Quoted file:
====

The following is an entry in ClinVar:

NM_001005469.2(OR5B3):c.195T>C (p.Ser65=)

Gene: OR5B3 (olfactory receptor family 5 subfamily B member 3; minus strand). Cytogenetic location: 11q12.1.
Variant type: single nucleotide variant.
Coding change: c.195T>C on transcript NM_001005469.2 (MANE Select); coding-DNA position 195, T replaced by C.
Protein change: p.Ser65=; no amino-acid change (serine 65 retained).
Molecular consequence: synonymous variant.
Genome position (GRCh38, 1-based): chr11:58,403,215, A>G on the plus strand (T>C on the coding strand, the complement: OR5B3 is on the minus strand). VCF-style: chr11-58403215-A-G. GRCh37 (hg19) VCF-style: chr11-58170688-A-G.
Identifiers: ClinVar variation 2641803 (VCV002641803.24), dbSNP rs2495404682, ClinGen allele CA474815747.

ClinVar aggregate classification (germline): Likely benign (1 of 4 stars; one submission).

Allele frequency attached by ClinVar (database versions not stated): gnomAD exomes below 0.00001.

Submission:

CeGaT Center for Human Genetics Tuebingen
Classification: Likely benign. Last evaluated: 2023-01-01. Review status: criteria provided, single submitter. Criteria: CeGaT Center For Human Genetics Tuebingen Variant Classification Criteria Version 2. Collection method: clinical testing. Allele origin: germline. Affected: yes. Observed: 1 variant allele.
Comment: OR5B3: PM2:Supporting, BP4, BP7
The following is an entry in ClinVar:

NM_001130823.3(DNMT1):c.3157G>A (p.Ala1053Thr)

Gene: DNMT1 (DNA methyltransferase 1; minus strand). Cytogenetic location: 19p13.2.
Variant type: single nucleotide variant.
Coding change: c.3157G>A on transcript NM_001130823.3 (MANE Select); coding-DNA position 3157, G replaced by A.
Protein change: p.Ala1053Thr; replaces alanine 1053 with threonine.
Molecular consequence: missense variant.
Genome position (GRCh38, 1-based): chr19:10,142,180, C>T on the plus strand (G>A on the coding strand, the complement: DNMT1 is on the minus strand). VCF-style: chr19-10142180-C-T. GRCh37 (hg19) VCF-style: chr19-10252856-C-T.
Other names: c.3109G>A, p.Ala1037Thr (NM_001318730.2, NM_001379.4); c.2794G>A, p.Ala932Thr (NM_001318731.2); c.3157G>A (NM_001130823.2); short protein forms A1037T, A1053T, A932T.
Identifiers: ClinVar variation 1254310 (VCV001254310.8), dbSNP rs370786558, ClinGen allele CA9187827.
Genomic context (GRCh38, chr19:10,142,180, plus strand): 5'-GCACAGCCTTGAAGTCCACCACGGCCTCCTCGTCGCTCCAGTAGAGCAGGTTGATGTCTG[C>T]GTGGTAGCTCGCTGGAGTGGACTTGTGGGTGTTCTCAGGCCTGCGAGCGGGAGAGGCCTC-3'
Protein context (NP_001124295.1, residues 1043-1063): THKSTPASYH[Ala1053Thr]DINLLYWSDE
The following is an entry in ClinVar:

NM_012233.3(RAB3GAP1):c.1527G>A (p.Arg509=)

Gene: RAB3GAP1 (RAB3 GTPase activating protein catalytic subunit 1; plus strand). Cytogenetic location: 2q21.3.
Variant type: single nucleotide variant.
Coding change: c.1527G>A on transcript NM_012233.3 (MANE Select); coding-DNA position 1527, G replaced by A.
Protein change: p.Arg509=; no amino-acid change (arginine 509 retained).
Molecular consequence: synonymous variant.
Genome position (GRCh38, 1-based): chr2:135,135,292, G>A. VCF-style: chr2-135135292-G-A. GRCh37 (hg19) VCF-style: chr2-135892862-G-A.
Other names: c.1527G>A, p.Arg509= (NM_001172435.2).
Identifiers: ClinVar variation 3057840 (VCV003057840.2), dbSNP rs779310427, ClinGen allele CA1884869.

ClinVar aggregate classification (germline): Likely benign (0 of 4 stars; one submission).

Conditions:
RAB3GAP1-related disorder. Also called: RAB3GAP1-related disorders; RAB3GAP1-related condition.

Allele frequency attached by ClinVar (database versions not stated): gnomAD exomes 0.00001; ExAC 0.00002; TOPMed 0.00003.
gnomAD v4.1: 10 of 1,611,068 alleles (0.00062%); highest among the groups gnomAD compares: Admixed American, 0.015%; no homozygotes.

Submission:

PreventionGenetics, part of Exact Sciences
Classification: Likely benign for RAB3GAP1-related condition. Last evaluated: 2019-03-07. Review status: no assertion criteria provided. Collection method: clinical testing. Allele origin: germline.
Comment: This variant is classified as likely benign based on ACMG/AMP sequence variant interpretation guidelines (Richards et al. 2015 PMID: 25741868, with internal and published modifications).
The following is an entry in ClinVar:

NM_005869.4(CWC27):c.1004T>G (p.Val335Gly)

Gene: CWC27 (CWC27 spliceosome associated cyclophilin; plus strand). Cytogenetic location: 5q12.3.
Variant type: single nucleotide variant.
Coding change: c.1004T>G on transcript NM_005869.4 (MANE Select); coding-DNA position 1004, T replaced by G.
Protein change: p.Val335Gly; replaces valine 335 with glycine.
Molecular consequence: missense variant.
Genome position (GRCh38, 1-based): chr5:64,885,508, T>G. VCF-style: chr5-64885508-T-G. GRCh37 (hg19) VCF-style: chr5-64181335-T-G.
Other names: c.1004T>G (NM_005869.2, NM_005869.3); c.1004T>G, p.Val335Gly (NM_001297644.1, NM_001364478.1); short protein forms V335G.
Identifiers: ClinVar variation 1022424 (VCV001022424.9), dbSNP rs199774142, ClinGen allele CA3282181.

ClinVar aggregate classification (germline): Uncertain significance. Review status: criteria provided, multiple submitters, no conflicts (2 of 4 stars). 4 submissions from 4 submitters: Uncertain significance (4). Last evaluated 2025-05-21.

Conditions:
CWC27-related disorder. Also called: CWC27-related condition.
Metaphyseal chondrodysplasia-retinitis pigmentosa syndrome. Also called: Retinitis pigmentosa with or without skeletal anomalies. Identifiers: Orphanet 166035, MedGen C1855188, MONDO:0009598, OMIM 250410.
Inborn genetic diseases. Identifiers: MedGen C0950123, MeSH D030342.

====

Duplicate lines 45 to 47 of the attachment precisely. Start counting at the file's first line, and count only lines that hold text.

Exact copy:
Classification: Likely benign for RAB3GAP1-related condition. Last evaluated: 2019-03-07. Review status: no assertion criteria provided. Collection method: clinical testing. Allele origin: germline.
Comment: This variant is classified as likely benign based on ACMG/AMP sequence variant interpretation guidelines (Richards et al. 2015 PMID: 25741868, with internal and published modifications).
The following is an entry in ClinVar: